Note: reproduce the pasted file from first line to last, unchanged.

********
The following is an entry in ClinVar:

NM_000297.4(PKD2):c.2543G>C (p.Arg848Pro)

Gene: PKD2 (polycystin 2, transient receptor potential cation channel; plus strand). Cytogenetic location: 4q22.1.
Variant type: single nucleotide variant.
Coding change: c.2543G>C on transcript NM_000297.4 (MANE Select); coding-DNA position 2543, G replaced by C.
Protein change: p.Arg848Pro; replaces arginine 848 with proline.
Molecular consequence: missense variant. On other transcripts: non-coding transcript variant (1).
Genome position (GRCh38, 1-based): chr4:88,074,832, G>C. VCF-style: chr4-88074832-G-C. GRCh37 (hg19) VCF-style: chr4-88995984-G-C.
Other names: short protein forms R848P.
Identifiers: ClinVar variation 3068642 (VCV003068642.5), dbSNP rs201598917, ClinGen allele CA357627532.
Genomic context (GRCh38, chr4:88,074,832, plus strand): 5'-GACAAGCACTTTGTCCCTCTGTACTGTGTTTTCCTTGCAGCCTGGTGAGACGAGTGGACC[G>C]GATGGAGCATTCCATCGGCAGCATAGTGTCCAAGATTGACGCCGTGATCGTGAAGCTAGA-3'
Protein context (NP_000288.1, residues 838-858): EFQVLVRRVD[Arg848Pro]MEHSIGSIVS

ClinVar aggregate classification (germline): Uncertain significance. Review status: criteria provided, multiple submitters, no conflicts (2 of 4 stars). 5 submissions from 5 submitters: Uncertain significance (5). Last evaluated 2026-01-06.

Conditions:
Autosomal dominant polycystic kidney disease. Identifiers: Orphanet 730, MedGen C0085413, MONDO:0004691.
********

The following is an entry in ClinVar:

NM_000297.4(PKD2):c.2543G>C (p.Arg848Pro)

Gene: PKD2 (polycystin 2, transient receptor potential cation channel; plus strand). Cytogenetic location: 4q22.1.
Variant type: single nucleotide variant.
Coding change: c.2543G>C on transcript NM_000297.4 (MANE Select); coding-DNA position 2543, G replaced by C.
Protein change: p.Arg848Pro; replaces arginine 848 with proline.
Molecular consequence: missense variant. On other transcripts: non-coding transcript variant (1).
Genome position (GRCh38, 1-based): chr4:88,074,832, G>C. VCF-style: chr4-88074832-G-C. GRCh37 (hg19) VCF-style: chr4-88995984-G-C.
Other names: short protein forms R848P.
Identifiers: ClinVar variation 3068642 (VCV003068642.5), dbSNP rs201598917, ClinGen allele CA357627532.
Genomic context (GRCh38, chr4:88,074,832, plus strand): 5'-GACAAGCACTTTGTCCCTCTGTACTGTGTTTTCCTTGCAGCCTGGTGAGACGAGTGGACC[G>C]GATGGAGCATTCCATCGGCAGCATAGTGTCCAAGATTGACGCCGTGATCGTGAAGCTAGA-3'
Protein context (NP_000288.1, residues 838-858): EFQVLVRRVD[Arg848Pro]MEHSIGSIVS

ClinVar aggregate classification (germline): Uncertain significance. Review status: criteria provided, multiple submitters, no conflicts (2 of 4 stars). 5 submissions from 5 submitters: Uncertain significance (5). Last evaluated 2026-01-06.

Conditions:
Autosomal dominant polycystic kidney disease. Identifiers: Orphanet 730, MedGen C0085413, MONDO:0004691.